More specifically, the composition comprises on a weight basis:
(a) from about 2.0 to about 10% of a polar organic solvent;
(b) from about 0 to about 2.5% of a nonvolatile surfactant;
(c) from about 0.1 to about 2.0% of a volatile surfactant which is an acetylenic alcohol or diol of the formula: ##STR3## wherein R1 is an alkynyl of from two to five carbon atoms; R2 is hydrogen or an alkyl of less than four carbons, and R3 is an alkyl or hydroxy alkyl of from one to eight carbons, the total number of carbons in the molecule being from four to twelve;
(d) from about 0.1 to about 2.0% of a volatile organosiloxane oligomer, the ratio of said volatile surfactant to said organosiloxane oligomer being from about 3:1 to about 1:3, and
(e) the remainder water.
The composition of the present invention may also contain adjuvants such as dye, perfume, builder salts, alkalinity agents, and the like.
To clean a hard surface, the user shakes or otherwise mixes the composition thereby efficient the emulsion, and then applies the composition to the surface, for example, by a trigger spray applicator or aerosol nozzle, and wipes the surface with a sponge or cloth. Preferably, the user should wipe the applied composition from the surface a short period of time, e.g., several seconds, after application.
The present invention concerns a hard surface cleaning composition suitable on glass, chrome, plastic, enamel, and other hard surfaces. The composition is applied to the hard surface as an emulsion of an aqueous phase and an oil phase, which emulsion breaks when applied, as is apparent from a bubbling action. The bubbling action is caused by the evaporation of volatile constituents from the film or layer of applied composition, as well as the desire for the aqueous and oil phase components to reform. It is believed that the bubbling action, characterized by small bubbles of volatile components erupting from the surface of the composition film, aids in lifting soil from the hard surface. It is further believed that the volatile components, particularly the specified volatile surfactant, are actively engaged in attacking the soil. As an apparent consequence, at least in part, to the bubbling action provided by the composition of the present invention, it has been observed that the rate of cleaning is accelerated, the composition lifting off the soil more rapidly than a nonbubbling composition.
More specifically, the composition comprises a polar organic solvent or mixture of solvents, a nonvolatile surfactant, a volatile surfactant which is an acetylenic alcohol or diol as hereinafter described, a volatile organosiloxane oligomer, and water. Optionally, various adjuvants may be incorporated in the composition. Generally speaking, and while specific constituents will be distributed in each phase, the aqueous phase comprises water and the nonvolatile surfactant, while the oil phase comprises the solvent system, the organosiloxane and the volatile surfactant. The adjuvants may appear in either phase, depending upon the affinity therefor.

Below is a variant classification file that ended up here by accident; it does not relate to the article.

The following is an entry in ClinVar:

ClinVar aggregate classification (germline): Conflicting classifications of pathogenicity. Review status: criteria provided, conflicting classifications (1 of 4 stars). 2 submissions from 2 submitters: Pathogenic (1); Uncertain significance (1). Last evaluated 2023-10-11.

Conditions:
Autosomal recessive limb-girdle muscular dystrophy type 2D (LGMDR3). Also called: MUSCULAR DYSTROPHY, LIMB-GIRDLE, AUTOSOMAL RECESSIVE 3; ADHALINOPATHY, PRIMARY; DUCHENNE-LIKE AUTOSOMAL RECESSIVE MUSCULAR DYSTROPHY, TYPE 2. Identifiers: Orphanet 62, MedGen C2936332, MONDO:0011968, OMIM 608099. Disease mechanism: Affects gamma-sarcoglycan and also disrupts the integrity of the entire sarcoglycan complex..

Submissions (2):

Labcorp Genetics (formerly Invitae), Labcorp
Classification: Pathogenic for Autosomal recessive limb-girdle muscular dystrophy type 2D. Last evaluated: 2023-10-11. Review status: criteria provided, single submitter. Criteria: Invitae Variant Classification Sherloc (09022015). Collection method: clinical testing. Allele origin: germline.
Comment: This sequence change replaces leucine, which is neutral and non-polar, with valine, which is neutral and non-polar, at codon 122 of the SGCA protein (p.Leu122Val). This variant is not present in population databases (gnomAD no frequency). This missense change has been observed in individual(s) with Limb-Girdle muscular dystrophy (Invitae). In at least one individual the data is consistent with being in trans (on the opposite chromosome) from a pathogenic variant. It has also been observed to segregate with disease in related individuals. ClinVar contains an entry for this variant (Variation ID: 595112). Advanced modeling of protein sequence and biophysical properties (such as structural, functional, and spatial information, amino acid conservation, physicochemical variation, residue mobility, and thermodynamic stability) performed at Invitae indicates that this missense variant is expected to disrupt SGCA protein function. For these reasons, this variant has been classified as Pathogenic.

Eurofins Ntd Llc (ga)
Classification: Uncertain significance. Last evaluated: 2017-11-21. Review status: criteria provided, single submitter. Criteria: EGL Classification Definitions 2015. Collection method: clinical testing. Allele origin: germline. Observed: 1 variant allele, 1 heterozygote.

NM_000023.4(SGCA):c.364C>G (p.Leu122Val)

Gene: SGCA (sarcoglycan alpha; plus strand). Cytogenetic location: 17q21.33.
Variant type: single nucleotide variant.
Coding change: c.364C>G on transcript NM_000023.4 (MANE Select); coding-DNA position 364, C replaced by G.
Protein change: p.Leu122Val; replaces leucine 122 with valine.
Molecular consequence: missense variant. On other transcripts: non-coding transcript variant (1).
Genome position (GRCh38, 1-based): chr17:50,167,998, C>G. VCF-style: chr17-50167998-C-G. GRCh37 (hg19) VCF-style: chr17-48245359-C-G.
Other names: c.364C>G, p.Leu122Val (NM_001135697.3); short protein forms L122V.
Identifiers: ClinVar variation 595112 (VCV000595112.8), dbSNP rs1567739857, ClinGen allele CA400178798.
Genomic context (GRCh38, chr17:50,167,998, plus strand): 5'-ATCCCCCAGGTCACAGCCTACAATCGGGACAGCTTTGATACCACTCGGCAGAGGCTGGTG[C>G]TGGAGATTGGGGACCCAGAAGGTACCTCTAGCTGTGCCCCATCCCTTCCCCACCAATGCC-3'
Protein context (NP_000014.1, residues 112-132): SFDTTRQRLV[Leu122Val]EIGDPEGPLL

The solvent (or solvent mixture), volatile surfactant, organosiloxane, and water constituents are in concentrations adapted to provide an evaporation rate of volatiles from the total composition on the surface to be cleaned that is conducive to obtain the bubbling action, and further to provide an evaporation rate of the total composition from the surface to be cleaned that is suitable for a hard surface cleaner. The organosiloxane constituent is an emulsifier, while the volatile surfactant has emulsion-breaking properties, the two in combination providing a short-lived emulsion which is formed upon shaking or mixing of the two phases of the composition. By proper adjustment of the concentrations of the volatile surfactant and the organosiloxane and of the solvent and water constituents, a composition is obtained in which the individual phases, when mixed, form an emulsion that, although quite short-lived on the hard surface in view of the thinness of the layer and surface tensions of the composition, are sufficiently stable within the mixing container as to allow application of the composition over a period of time without repeated shaking of the container.
Although not a critical component the nonvolatile surfactant is greatly preferred in view of its detersive properties and because it assists in solubilizing the silicone constituent. The nonvolatile surfactant is selected from the group consisting of anionic, nonionic, amphoteric and zwitterionic surfactants having detersive properties and generally found useful in hard surface cleaners. Mixtures thereof may be incorporated in the subject composition. Amphoteric and zwitterionic surfactants may be incorporated, although these surfactants are not generally used in hard surface cleaners. Although cationic surfactants might also be incorporated, the detersive properties of most cationics are limited. Furthermore, cationic surfactants are known to be generally incompatible with anionic surfactants. For this reason, compositions of the present invention would not typically incorporate both an anionic and cationic surfactant.
Anionic and nonionic nonvolatile surfactants are preferred, and examples thereof are well known. Such surfactants are available in liquid form, as 100% active materials or as materials having an inert organic or aqueous solvent therefor, and in solid form, typically as 100% active powders, flakes, granules, and the like.